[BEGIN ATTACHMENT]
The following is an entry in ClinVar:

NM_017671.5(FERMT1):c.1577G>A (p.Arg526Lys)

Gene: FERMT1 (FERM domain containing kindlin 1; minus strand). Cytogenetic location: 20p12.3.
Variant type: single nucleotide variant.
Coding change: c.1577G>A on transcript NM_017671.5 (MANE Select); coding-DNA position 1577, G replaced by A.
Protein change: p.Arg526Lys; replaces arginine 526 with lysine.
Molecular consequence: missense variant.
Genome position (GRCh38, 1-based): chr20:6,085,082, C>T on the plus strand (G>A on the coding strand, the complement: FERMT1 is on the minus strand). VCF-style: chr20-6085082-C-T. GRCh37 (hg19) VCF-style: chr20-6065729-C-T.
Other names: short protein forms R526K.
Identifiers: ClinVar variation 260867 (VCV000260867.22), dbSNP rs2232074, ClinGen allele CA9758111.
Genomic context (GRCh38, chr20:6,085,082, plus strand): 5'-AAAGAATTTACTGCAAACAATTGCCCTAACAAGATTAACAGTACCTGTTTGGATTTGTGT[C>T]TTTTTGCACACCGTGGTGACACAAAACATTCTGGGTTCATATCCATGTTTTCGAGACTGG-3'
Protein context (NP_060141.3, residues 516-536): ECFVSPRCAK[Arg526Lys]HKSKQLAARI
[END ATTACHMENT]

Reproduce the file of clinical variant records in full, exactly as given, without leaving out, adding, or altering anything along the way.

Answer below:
The following is an entry in ClinVar:

NM_017671.5(FERMT1):c.1577G>A (p.Arg526Lys)

Gene: FERMT1 (FERM domain containing kindlin 1; minus strand). Cytogenetic location: 20p12.3.
Variant type: single nucleotide variant.
Coding change: c.1577G>A on transcript NM_017671.5 (MANE Select); coding-DNA position 1577, G replaced by A.
Protein change: p.Arg526Lys; replaces arginine 526 with lysine.
Molecular consequence: missense variant.
Genome position (GRCh38, 1-based): chr20:6,085,082, C>T on the plus strand (G>A on the coding strand, the complement: FERMT1 is on the minus strand). VCF-style: chr20-6085082-C-T. GRCh37 (hg19) VCF-style: chr20-6065729-C-T.
Other names: short protein forms R526K.
Identifiers: ClinVar variation 260867 (VCV000260867.22), dbSNP rs2232074, ClinGen allele CA9758111.
Genomic context (GRCh38, chr20:6,085,082, plus strand): 5'-AAAGAATTTACTGCAAACAATTGCCCTAACAAGATTAACAGTACCTGTTTGGATTTGTGT[C>T]TTTTTGCACACCGTGGTGACACAAAACATTCTGGGTTCATATCCATGTTTTCGAGACTGG-3'
Protein context (NP_060141.3, residues 516-536): ECFVSPRCAK[Arg526Lys]HKSKQLAARI